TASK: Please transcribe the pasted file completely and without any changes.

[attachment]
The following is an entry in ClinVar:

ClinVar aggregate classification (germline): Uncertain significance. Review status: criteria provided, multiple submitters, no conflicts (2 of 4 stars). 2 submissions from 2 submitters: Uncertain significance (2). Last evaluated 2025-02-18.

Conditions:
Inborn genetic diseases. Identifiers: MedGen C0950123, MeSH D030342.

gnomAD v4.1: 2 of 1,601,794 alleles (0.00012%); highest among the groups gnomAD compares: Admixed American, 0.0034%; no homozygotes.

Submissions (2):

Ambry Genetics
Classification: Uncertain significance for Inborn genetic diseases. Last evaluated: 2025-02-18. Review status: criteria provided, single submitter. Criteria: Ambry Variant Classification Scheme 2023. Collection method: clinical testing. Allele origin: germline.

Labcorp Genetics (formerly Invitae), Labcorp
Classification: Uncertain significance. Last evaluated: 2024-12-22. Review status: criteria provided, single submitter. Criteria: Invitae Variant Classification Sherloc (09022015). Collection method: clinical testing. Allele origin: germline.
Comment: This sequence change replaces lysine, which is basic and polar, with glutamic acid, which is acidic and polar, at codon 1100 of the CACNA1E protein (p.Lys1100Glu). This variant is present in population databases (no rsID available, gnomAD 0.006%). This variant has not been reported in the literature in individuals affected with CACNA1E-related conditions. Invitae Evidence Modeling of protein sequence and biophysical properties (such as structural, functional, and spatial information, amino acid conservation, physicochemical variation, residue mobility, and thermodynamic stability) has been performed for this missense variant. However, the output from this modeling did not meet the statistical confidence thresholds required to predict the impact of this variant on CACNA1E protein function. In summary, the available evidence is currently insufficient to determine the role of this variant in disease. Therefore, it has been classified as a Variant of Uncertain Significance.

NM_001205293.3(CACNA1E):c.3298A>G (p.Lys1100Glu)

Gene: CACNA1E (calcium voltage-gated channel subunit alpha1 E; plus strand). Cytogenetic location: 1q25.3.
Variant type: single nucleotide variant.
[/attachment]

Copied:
The following is an entry in ClinVar:

ClinVar aggregate classification (germline): Uncertain significance. Review status: criteria provided, multiple submitters, no conflicts (2 of 4 stars). 2 submissions from 2 submitters: Uncertain significance (2). Last evaluated 2025-02-18.

Conditions:
Inborn genetic diseases. Identifiers: MedGen C0950123, MeSH D030342.

gnomAD v4.1: 2 of 1,601,794 alleles (0.00012%); highest among the groups gnomAD compares: Admixed American, 0.0034%; no homozygotes.

Submissions (2):

Ambry Genetics
Classification: Uncertain significance for Inborn genetic diseases. Last evaluated: 2025-02-18. Review status: criteria provided, single submitter. Criteria: Ambry Variant Classification Scheme 2023. Collection method: clinical testing. Allele origin: germline.

Labcorp Genetics (formerly Invitae), Labcorp
Classification: Uncertain significance. Last evaluated: 2024-12-22. Review status: criteria provided, single submitter. Criteria: Invitae Variant Classification Sherloc (09022015). Collection method: clinical testing. Allele origin: germline.
Comment: This sequence change replaces lysine, which is basic and polar, with glutamic acid, which is acidic and polar, at codon 1100 of the CACNA1E protein (p.Lys1100Glu). This variant is present in population databases (no rsID available, gnomAD 0.006%). This variant has not been reported in the literature in individuals affected with CACNA1E-related conditions. Invitae Evidence Modeling of protein sequence and biophysical properties (such as structural, functional, and spatial information, amino acid conservation, physicochemical variation, residue mobility, and thermodynamic stability) has been performed for this missense variant. However, the output from this modeling did not meet the statistical confidence thresholds required to predict the impact of this variant on CACNA1E protein function. In summary, the available evidence is currently insufficient to determine the role of this variant in disease. Therefore, it has been classified as a Variant of Uncertain Significance.

NM_001205293.3(CACNA1E):c.3298A>G (p.Lys1100Glu)

Gene: CACNA1E (calcium voltage-gated channel subunit alpha1 E; plus strand). Cytogenetic location: 1q25.3.
Variant type: single nucleotide variant.